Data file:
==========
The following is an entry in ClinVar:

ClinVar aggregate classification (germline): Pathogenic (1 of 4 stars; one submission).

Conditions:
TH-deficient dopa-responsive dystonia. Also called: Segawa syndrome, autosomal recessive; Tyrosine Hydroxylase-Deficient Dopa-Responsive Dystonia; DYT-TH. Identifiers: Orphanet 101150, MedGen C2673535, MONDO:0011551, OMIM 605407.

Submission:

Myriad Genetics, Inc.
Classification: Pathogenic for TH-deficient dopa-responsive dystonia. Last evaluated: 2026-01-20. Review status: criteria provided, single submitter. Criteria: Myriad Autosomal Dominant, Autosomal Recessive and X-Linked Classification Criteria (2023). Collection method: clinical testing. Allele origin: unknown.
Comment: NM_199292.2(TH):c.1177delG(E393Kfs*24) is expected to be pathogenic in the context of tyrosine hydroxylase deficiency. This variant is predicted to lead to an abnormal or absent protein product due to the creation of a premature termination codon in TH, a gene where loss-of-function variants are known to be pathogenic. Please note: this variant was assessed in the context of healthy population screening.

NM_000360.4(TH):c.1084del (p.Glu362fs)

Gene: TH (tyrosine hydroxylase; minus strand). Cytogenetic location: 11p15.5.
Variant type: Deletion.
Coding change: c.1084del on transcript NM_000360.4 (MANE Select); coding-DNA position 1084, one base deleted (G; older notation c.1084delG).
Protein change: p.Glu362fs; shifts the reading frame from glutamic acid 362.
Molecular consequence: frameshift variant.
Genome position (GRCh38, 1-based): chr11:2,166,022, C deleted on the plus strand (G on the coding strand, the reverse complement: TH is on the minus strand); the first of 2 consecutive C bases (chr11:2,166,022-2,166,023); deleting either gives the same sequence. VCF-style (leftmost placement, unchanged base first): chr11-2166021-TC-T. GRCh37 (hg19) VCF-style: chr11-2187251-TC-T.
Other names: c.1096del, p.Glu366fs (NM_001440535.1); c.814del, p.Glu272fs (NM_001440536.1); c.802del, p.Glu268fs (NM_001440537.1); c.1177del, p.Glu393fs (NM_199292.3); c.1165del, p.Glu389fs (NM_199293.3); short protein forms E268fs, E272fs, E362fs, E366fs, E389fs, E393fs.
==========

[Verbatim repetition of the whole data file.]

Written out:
The following is an entry in ClinVar:

ClinVar aggregate classification (germline): Pathogenic (1 of 4 stars; one submission).

Conditions:
TH-deficient dopa-responsive dystonia. Also called: Segawa syndrome, autosomal recessive; Tyrosine Hydroxylase-Deficient Dopa-Responsive Dystonia; DYT-TH. Identifiers: Orphanet 101150, MedGen C2673535, MONDO:0011551, OMIM 605407.

Submission:

Myriad Genetics, Inc.
Classification: Pathogenic for TH-deficient dopa-responsive dystonia. Last evaluated: 2026-01-20. Review status: criteria provided, single submitter. Criteria: Myriad Autosomal Dominant, Autosomal Recessive and X-Linked Classification Criteria (2023). Collection method: clinical testing. Allele origin: unknown.
Comment: NM_199292.2(TH):c.1177delG(E393Kfs*24) is expected to be pathogenic in the context of tyrosine hydroxylase deficiency. This variant is predicted to lead to an abnormal or absent protein product due to the creation of a premature termination codon in TH, a gene where loss-of-function variants are known to be pathogenic. Please note: this variant was assessed in the context of healthy population screening.

NM_000360.4(TH):c.1084del (p.Glu362fs)

Gene: TH (tyrosine hydroxylase; minus strand). Cytogenetic location: 11p15.5.
Variant type: Deletion.
Coding change: c.1084del on transcript NM_000360.4 (MANE Select); coding-DNA position 1084, one base deleted (G; older notation c.1084delG).
Protein change: p.Glu362fs; shifts the reading frame from glutamic acid 362.
Molecular consequence: frameshift variant.
Genome position (GRCh38, 1-based): chr11:2,166,022, C deleted on the plus strand (G on the coding strand, the reverse complement: TH is on the minus strand); the first of 2 consecutive C bases (chr11:2,166,022-2,166,023); deleting either gives the same sequence. VCF-style (leftmost placement, unchanged base first): chr11-2166021-TC-T. GRCh37 (hg19) VCF-style: chr11-2187251-TC-T.
Other names: c.1096del, p.Glu366fs (NM_001440535.1); c.814del, p.Glu272fs (NM_001440536.1); c.802del, p.Glu268fs (NM_001440537.1); c.1177del, p.Glu393fs (NM_199292.3); c.1165del, p.Glu389fs (NM_199293.3); short protein forms E268fs, E272fs, E362fs, E366fs, E389fs, E393fs.